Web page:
Published: Tue, June 20, 2017
U.S. | By Monique Johnson

On health care, consumer groups have no seat at the table

On health care, consumer groups have no seat at the table

LAST WEEK, Vox's Congressional reporter Jeff Stein posted photos of the front pages of the Los Angeles Times, The Washington Post, The New York Times and the Wall Street Journal to Twitter.

Medicaid coverage has been critical at RiverStone Health in Billings. He followed with another photo, from CNN.com, where he counted 24 headlines.

- Shift health care to Medicare for all, as conservative Wall Street Journal columnist Peggy Noonan, among others, has suggested. Meantime, the Legislature is moving in the other direction, with the Senate recently passing a government-run, universal health care system - Senate Bill 562 being pushed by the National Nurses Union.

Now, after secret discussions with Mitch McConnell and other extremists, Kasich, Portman and a host of other "moderates" have done a complete 180, declaring that that they will support the AHCA's passage through the Senate. They have to receive enough money to pay for the part of our health-care expenses we don't pay, and a reasonable bit more in order to return some profit to their shareholders for their investment. According to Tim Malloy, the assistant director of the poll, "The grim diagnosis from voters: Health care will cost more and deliver less".

A spokeswoman for Grassley stressed Friday that the Senate is writing its own bill but that the senator is concerned with how people with pre-existing conditions will be treated, as well as what happens with mental health coverage.

They came by the dozens: cancer survivors and people with mental illness.

The advances in health care are coming at us in a blinding cavalcade of change, with our individual DNA the focus of the newest therapies. On Sunday, he said that some of the health insurance coverage mandates would get rid by unveiling Obamacare replacement bill with an aim to bring down cost of insurance. I received a letter from a woman in MI whose 89-year-old mother lives in an assisted living facility.

"The resources to pay for [home- and community-based] services and attract workers into this sector would decline under a per capita cap system", the report reads.

But interestingly, support for the government-funded Medi-Cal program - a linchpin of the expanded care provided by the Affordable Care Act - is strong among all political persuasions.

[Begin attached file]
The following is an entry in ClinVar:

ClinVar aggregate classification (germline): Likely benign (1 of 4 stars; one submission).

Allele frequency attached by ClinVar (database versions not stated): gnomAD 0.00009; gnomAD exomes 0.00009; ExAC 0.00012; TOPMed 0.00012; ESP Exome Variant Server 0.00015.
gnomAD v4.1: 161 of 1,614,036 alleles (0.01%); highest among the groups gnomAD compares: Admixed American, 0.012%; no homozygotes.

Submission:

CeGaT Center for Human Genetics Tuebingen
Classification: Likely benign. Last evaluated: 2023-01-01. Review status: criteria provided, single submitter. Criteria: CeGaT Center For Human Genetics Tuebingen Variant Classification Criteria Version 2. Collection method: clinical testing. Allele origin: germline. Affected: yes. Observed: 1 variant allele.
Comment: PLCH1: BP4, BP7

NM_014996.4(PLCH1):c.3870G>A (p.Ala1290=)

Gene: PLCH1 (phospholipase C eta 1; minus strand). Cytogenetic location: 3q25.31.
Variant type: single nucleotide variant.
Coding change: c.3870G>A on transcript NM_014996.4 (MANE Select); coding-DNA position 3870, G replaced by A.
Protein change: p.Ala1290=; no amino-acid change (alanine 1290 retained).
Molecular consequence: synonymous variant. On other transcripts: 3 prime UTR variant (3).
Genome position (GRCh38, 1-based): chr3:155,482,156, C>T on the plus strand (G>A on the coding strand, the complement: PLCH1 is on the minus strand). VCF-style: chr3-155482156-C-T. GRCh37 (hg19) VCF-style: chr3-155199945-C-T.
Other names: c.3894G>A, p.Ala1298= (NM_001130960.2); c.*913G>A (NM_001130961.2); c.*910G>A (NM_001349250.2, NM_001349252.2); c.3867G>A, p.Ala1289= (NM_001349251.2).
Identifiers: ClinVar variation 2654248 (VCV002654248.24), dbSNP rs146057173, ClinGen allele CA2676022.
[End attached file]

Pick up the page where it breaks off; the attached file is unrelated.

The woman described her concern that neither she nor her mother could afford to sustain her mother's care. Your mother will most likely run out her savings until she qualifies for Medicaid. "This is the right fight, and the right thing to do for California's families, children, and seniors".

Thacker said he is also concerned that his economic stance would be greatly diminished should he have to pay more for his daughter's care out of his pocket.

HEALTH COVERAGE THAT MERELY TRACKS the Beltway drama of the AHCA risks overlooking the diverse and nuanced health needs of cities and counties.

The U.S. was not among the 10 countries examined, the authors wrote, as "it has not yet achieved universal health coverage" and "has such exceptionally high pharmaceutical expenditures that its inclusion in this analysis would skew comparisons among the 10 more comparable countries studied here". It is an issue-driven event, she said. The principle is not much different from that of charging smokers more for insurance. Two of her three children have developmental disabilities.

Colorado officials have said they've heard from no insurers planning in 2018 to drop out of Connect for Health Colorado.

She also mentioned a few stories in which she examined how those forces work in specific communities. When a community hospital closes, the entire community suffers.

"Mitch McConnell on the health-care legislative process, 2010 vs. 2017": "Reconciliation is an unusual tactic - generally reserved for budget and tax policy - that gets around Senate rules created to force a supermajority on bills".

And after he appeared this winter at an Ohio State University event to discuss the opioid crisis sweeping the state, a group from Indivisible asked to talk with him and he did, although Indivisible says it was only a 20-minute meeting, a far cry from a public forum.

No matter how careful we are, we can still be affected by an illness or accident. Hospitals will have to eat those costs and, in turn, pass those losses onto health insurance customers - namely employers. Knowing their whorls will help reporters trace the impact of the AHCA down the road.

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